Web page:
While I could re-write this to make the sentences simpler, I want to post this draft anyway for those who would enjoy reading it as it is.
I just watched this video, proposing a kind of Radical Abudance:
Basically, in light of the internet culture of peer-to-peer sharing, the speaker criticizes currency-monopolies. It’s not just the FIAT system he criticizes; it’s not the only currency monopoly out there. He also criticizes (for example) Google indexing, which monopolizes page listings and public site visibility. He also criticizes abuses of the “free” distribution approach (the reaction to monopoly), because in some cases individual labor is not respected, acknowledged or rewarded.
He proposes instead that we learn to respect and value labor, and learn to exchange value for value.
Now I find value-exchange an interesting line of inquiry because it helps to –
1.) free us from monopoly controlled interests (ex: money loaned at interest)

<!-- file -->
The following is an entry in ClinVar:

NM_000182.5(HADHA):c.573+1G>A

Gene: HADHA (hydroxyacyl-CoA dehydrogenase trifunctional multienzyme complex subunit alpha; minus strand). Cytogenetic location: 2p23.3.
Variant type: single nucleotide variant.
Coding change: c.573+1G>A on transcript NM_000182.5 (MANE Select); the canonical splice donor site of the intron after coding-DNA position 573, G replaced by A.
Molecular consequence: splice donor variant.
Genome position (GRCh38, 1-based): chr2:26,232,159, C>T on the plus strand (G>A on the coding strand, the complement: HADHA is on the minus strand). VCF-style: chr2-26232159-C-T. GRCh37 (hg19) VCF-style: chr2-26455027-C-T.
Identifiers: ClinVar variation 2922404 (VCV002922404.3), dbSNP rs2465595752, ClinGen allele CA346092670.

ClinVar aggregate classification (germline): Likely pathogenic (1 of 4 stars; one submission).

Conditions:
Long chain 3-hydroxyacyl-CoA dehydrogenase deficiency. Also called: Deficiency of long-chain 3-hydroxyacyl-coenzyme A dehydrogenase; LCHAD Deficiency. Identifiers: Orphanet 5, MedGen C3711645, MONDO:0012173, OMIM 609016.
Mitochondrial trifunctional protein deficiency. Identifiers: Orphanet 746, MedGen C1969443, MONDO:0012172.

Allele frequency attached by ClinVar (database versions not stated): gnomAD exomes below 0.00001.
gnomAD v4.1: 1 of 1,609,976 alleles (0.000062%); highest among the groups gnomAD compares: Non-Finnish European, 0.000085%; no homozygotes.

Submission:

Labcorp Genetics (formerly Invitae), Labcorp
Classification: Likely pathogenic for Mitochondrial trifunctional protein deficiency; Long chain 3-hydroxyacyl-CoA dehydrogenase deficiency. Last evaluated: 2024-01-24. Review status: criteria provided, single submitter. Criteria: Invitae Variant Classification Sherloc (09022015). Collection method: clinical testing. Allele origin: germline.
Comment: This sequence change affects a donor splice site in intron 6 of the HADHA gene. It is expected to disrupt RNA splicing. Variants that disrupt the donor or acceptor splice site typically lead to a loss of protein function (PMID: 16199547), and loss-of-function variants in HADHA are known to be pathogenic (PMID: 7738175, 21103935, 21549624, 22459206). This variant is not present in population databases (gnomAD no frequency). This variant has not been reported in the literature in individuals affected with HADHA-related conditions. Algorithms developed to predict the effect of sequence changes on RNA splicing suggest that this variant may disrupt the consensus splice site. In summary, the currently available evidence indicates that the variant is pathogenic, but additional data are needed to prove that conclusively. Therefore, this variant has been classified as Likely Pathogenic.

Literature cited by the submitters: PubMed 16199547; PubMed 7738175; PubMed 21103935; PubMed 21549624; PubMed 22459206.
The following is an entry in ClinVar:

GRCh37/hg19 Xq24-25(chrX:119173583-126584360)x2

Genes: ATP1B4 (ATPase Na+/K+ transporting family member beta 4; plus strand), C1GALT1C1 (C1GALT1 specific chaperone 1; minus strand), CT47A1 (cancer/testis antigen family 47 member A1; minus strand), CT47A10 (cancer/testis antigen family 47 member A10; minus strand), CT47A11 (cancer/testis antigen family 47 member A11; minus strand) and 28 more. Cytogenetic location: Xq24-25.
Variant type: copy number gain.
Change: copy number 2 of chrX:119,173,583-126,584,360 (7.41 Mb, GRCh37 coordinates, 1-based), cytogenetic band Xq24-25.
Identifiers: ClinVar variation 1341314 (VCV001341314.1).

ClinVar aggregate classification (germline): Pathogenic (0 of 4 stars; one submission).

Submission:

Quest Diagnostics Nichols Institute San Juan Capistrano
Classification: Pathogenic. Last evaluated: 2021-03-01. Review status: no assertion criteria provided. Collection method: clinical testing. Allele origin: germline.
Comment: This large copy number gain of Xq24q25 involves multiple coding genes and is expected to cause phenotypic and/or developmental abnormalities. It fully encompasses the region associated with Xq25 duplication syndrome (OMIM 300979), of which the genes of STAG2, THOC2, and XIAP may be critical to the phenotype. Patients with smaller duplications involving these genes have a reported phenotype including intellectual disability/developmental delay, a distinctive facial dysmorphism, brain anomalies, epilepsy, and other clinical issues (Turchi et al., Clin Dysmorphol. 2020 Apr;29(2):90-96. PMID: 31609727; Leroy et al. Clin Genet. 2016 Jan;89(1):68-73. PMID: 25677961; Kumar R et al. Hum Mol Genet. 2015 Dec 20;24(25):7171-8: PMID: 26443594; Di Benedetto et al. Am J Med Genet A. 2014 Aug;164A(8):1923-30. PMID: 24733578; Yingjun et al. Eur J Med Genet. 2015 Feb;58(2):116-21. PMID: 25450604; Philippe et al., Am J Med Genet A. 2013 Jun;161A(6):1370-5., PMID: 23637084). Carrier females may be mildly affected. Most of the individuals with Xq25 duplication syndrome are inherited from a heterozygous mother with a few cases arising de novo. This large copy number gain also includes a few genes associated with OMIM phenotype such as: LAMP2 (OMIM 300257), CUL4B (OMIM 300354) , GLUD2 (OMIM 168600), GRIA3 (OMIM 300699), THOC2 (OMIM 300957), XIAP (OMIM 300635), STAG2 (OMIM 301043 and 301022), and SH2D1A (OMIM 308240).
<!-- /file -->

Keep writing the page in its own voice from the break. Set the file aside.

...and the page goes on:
2.) allow us the community-building and relationship-building (community strengthening) opportunity of peer-to-peer sharing
3.) triple the bottom line while it helps everyone to grow more abundant – fluid resources and fluid relationships not only meet needs, but also result in overall sense of well-being, safety, cooperation, resiliency and interconnectedness for all involved, instead of the current climate of self-defensive agendas, hoarding, career fear and corporate distrust.
In short, the speaker proposes value-exchange, respect for labor and local currencies over monopoly-owned currencies.
However, learning to exchange value for value also comes with its challenges. Specifically, this paradigm challenges us to come up with reliable ways of determining value. Barter is notorious for abuse. How do I determine how many eggs equal a goat in value? What happens when Chris gives Sam a pound of food for one egg, but last week only gave me 1/2 a pound of food for one egg? Time banking is no better. What do I do when I gave an hour of good lawn-mowing to a neighbor, who in exchange gave me an hour of shoddy house painting that I had to re-do? Exchange paradigms continually suffer the “fairness” issue. One benefit of symbolic currency is that it gives the illusion of fairness. Prices are set externally, and we agree to the value or not through our purchasing. How might we stabilize value-exchange without resorting to a symbolic currency?